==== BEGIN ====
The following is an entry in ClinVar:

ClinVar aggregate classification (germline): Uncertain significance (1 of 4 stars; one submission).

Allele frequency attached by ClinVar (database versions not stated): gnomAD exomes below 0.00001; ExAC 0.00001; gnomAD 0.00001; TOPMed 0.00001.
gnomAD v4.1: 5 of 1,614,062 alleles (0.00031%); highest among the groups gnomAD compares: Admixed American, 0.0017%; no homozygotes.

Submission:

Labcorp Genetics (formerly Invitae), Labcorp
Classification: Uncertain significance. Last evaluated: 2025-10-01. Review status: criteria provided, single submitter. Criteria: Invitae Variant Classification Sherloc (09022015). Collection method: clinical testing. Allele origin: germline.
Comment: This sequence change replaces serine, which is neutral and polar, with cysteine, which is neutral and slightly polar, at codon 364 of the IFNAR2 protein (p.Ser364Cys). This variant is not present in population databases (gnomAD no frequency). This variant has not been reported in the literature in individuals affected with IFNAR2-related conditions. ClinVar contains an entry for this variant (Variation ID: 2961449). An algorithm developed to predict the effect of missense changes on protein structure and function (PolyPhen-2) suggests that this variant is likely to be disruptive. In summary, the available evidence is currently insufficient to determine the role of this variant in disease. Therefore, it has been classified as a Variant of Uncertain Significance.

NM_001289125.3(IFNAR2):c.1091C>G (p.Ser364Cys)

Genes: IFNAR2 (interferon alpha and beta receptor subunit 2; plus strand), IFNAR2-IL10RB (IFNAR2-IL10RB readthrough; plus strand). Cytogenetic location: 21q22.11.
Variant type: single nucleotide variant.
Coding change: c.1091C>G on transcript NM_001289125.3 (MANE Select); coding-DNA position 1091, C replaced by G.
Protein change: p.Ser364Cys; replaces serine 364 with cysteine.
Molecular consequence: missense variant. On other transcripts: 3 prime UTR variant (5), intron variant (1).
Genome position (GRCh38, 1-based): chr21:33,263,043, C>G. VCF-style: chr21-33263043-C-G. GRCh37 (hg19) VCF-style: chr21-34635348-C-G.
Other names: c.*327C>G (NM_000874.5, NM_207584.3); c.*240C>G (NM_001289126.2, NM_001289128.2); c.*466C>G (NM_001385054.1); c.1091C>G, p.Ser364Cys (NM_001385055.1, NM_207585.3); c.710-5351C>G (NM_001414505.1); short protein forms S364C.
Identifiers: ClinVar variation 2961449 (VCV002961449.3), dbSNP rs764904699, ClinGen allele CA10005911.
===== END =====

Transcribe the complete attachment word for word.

The following is an entry in ClinVar:

ClinVar aggregate classification (germline): Uncertain significance (1 of 4 stars; one submission).

Allele frequency attached by ClinVar (database versions not stated): gnomAD exomes below 0.00001; ExAC 0.00001; gnomAD 0.00001; TOPMed 0.00001.
gnomAD v4.1: 5 of 1,614,062 alleles (0.00031%); highest among the groups gnomAD compares: Admixed American, 0.0017%; no homozygotes.

Submission:

Labcorp Genetics (formerly Invitae), Labcorp
Classification: Uncertain significance. Last evaluated: 2025-10-01. Review status: criteria provided, single submitter. Criteria: Invitae Variant Classification Sherloc (09022015). Collection method: clinical testing. Allele origin: germline.
Comment: This sequence change replaces serine, which is neutral and polar, with cysteine, which is neutral and slightly polar, at codon 364 of the IFNAR2 protein (p.Ser364Cys). This variant is not present in population databases (gnomAD no frequency). This variant has not been reported in the literature in individuals affected with IFNAR2-related conditions. ClinVar contains an entry for this variant (Variation ID: 2961449). An algorithm developed to predict the effect of missense changes on protein structure and function (PolyPhen-2) suggests that this variant is likely to be disruptive. In summary, the available evidence is currently insufficient to determine the role of this variant in disease. Therefore, it has been classified as a Variant of Uncertain Significance.

NM_001289125.3(IFNAR2):c.1091C>G (p.Ser364Cys)

Genes: IFNAR2 (interferon alpha and beta receptor subunit 2; plus strand), IFNAR2-IL10RB (IFNAR2-IL10RB readthrough; plus strand). Cytogenetic location: 21q22.11.
Variant type: single nucleotide variant.
Coding change: c.1091C>G on transcript NM_001289125.3 (MANE Select); coding-DNA position 1091, C replaced by G.
Protein change: p.Ser364Cys; replaces serine 364 with cysteine.
Molecular consequence: missense variant. On other transcripts: 3 prime UTR variant (5), intron variant (1).
Genome position (GRCh38, 1-based): chr21:33,263,043, C>G. VCF-style: chr21-33263043-C-G. GRCh37 (hg19) VCF-style: chr21-34635348-C-G.
Other names: c.*327C>G (NM_000874.5, NM_207584.3); c.*240C>G (NM_001289126.2, NM_001289128.2); c.*466C>G (NM_001385054.1); c.1091C>G, p.Ser364Cys (NM_001385055.1, NM_207585.3); c.710-5351C>G (NM_001414505.1); short protein forms S364C.
Identifiers: ClinVar variation 2961449 (VCV002961449.3), dbSNP rs764904699, ClinGen allele CA10005911.